Biodegradable plastics affordable

[Interview] Mayank Chouhan on making Biodegradable plastics affordable

DISCLAIMER: The Kachra Project does not endorse the product or the interviewee’s view presented in the article. The purpose of this interview is to put across this new technology. Discretion on part of the reader is advised.

Plastics have become ubiquitous in the present times. Almost half the things that surround us are made of plastic. From various kinds of packaging material to storage containers and thin polythene bags we use for grocery, plastics are everywhere. While at the time of its discovery, this super strong, flexible and ductile material was considered a blessing, recent times have changed this perception. A new replacement in the form of plant-based biodegradable plastics is now emerging as an alternative to conventional plastics.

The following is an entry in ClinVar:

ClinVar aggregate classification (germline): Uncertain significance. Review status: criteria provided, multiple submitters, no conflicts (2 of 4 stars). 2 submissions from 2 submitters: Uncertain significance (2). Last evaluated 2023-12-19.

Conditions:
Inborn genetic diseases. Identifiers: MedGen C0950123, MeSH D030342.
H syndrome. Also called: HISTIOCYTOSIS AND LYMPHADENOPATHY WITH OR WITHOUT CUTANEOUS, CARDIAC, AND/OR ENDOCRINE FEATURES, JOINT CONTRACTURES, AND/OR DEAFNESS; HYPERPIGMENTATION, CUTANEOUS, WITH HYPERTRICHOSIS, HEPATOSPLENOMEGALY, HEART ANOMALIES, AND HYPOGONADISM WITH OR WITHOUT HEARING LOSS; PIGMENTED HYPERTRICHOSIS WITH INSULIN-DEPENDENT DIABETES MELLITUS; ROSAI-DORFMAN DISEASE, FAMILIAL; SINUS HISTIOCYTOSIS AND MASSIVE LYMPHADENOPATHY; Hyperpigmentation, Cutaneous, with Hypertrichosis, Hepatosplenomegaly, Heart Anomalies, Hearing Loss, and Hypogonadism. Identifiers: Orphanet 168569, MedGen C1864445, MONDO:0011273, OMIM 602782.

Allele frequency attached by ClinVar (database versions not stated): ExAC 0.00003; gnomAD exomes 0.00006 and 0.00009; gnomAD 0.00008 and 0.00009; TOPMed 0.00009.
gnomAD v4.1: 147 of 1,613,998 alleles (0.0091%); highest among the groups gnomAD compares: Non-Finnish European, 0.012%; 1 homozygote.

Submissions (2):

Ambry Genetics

Among the myriad forms and kinds of plastic available today, the thin polythene plastic bag often employed in carrying groceries and disposing garbage, is a curse at the cost of convenience or mere habit. Many Indian states and major cities have banned the use of polythene bags for years now and while these are still available but a user now has to pay for its use which is double whammy for now we pay to use something that eventually damages our own health.

It was this awareness that lead a young man to begin a journey on a course very few ever decide to tread. Meet Mayank Chouhan, his entrepreneurial venture of manufacturing green plastics  or biodegradable plastics has been both rewarding and challenging. We caught up with him initially on twitter and later followed up with an email interview.